Here’s what we know about COVID-19 and vitamin D

A preliminary study has sparked new interest in how the nutrient may help the immune system.
Published 17 May 2020


  • As researchers race to gain insight into the coronavirus that causes COVID-19, a growing number of studies are investigating the potential role of nutrition in how the disease plays out.
  • Vitamin D recently became the subject of international attention when a published study observed a broad correlation between the average vitamin D level of a given population and that population’s COVID-19 outcomes, sparking discussion that lower vitamin D levels may be associated with critical cases of COVID-19. Although the research is considered preliminary (more on that below) and doesn’t prove that vitamin D affects COVID-19 outcomes, the news may seem concerning to many.
  • The Australian Health Survey found that most Australian adults had Vitamin D levels above 50 nmol/L, with 23% having lower levels which is 1 in 5 Australians. This increased to 36% in winter in particular for those living in the south-eastern states of Australia, such as Victoria and the Australian Capital Territory.
  • Vitamin D also occurs naturally in some foods, including egg yolks, oily fish and some fortified foods, like breakfast cereals. Some simple steps can help provide the vitamin D you need to support your overall health.

Here, researchers and other experts explain vitamin D’s role in immune responses and health, how much you need, and some practical ways to hit your recommended target.

Vitamin D and your immune system

There's no question: vitamin D is one of the key nutrients we need for staying healthy. A 2011 study review published in the Journal of Investigative Medicine found that it plays an important role in immune operations, helping the body respond to outside viruses and infections. On the flip side of that coin, the same review found that vitamin D deficiency is associated with increased susceptibility to infections. Vitamin D also aids cell growth and helps lower inflammation, according to the National Institutes of Health (NIH).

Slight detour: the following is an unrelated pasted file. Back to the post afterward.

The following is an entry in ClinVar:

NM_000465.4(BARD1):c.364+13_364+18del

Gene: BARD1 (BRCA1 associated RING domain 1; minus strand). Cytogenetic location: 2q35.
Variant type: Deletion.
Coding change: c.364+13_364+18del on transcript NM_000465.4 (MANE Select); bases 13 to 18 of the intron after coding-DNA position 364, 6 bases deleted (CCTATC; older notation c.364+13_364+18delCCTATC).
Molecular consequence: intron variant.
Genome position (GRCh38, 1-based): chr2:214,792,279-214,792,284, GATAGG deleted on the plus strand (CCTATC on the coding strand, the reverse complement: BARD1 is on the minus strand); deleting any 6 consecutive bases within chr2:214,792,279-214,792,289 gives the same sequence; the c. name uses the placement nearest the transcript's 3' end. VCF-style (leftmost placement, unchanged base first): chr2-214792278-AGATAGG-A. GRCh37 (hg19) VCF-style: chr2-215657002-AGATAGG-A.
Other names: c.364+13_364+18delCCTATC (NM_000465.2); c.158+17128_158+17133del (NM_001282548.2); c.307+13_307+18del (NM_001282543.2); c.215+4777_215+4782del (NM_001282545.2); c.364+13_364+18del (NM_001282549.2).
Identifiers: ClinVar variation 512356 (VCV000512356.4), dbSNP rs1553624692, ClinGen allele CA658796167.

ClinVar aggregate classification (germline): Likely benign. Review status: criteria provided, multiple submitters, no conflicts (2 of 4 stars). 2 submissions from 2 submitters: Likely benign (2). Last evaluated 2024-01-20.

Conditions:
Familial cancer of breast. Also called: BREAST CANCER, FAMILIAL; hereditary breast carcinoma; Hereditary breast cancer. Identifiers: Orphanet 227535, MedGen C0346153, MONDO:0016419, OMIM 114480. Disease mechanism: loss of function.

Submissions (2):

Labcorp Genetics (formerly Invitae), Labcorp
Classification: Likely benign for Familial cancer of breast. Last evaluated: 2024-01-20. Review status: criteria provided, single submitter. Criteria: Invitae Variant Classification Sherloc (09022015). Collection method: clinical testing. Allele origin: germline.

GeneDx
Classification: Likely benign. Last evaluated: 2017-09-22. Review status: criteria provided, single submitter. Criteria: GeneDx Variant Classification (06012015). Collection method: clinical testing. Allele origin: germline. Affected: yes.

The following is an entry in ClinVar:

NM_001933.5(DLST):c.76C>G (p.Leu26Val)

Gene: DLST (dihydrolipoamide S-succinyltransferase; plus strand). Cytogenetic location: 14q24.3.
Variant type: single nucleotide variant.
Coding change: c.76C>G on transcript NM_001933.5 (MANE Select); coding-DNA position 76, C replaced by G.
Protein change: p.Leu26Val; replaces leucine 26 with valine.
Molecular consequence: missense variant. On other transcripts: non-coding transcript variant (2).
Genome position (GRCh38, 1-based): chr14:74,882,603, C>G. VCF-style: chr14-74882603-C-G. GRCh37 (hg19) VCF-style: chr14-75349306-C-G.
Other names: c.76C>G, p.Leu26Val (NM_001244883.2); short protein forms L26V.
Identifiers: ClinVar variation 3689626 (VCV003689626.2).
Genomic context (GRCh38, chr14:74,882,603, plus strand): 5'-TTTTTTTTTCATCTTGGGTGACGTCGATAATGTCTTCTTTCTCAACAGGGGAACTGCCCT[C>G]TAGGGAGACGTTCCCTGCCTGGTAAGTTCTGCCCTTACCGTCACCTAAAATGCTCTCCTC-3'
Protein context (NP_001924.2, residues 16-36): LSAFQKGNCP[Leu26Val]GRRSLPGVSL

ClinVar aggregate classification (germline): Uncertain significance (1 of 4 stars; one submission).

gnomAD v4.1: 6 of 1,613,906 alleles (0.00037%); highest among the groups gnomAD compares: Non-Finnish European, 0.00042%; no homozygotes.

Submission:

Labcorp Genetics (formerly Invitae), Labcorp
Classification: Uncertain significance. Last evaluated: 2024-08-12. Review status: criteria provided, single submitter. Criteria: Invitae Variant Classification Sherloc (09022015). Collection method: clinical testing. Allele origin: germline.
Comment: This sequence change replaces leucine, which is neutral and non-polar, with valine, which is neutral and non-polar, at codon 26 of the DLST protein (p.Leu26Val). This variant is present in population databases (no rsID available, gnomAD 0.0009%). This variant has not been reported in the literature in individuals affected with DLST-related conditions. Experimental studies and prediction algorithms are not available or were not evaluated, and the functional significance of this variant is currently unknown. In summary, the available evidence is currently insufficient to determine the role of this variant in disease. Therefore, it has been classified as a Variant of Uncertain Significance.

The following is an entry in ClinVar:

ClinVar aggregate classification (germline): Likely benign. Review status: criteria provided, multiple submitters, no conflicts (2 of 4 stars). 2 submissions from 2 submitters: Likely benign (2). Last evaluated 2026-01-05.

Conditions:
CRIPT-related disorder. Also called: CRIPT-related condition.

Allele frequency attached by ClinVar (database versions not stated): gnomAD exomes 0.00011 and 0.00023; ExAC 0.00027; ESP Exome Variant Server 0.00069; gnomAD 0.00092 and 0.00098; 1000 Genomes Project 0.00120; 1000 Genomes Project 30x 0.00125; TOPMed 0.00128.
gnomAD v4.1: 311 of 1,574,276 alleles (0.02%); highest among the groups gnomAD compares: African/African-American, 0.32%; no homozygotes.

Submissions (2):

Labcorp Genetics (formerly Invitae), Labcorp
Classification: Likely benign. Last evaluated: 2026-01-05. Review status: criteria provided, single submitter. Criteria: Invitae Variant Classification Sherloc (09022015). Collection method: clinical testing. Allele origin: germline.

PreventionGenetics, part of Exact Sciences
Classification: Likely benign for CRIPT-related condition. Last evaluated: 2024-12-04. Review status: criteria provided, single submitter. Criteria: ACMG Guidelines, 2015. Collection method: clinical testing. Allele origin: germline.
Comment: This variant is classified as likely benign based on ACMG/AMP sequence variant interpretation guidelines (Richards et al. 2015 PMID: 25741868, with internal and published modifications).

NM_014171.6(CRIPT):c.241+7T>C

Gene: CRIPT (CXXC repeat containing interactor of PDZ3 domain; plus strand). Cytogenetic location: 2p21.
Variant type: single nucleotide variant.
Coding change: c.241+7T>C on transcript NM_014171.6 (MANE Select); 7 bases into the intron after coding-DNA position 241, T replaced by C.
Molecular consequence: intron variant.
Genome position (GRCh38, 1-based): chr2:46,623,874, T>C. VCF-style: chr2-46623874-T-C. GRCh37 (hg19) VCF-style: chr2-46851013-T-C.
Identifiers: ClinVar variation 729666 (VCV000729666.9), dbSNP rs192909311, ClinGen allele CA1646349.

Vitamin D is just one of the many nutrients vital for a healthy immune system, which include vitamins A, C, E, B6, and B12, plus folic acid, iron, copper, selenium, and zinc.

RELATED: 5 immune system booster foods

The possible link between COVID-19 and vitamin D

Here’s the story behind the headlines you may have seen: A team led by Cristian Ilie, a principal research scientist for NORC at the University of Chicago, recently published a study that raised the question of a possible relationship between lowered vitamin D status and the severity of COVID-19 symptoms, as well as deaths.

To conduct the study, which was published in the journal Aging Clinical and Experimental Research, the team analysed data on average levels of vitamin D among populations of different European nations. Then, they compared each national average with that country’s number of COVD-19 cases and COVID-19 deaths per million people (as of April 2020). The trend they observed: The higher a country’s average level of vitamin D, the fewer cases of COVID-19 and deaths from COVID-19 were reported.

Speaking with WeightWatchers®, IIie says this study builds on earlier findings suggesting that vitamin D may protect against acute respiratory infections. Nevertheless, he cautions, his research concerning COVID-19 and vitamin D is preliminary and has considerable limitations—such as the lack of universal testing protocols for COVID-19.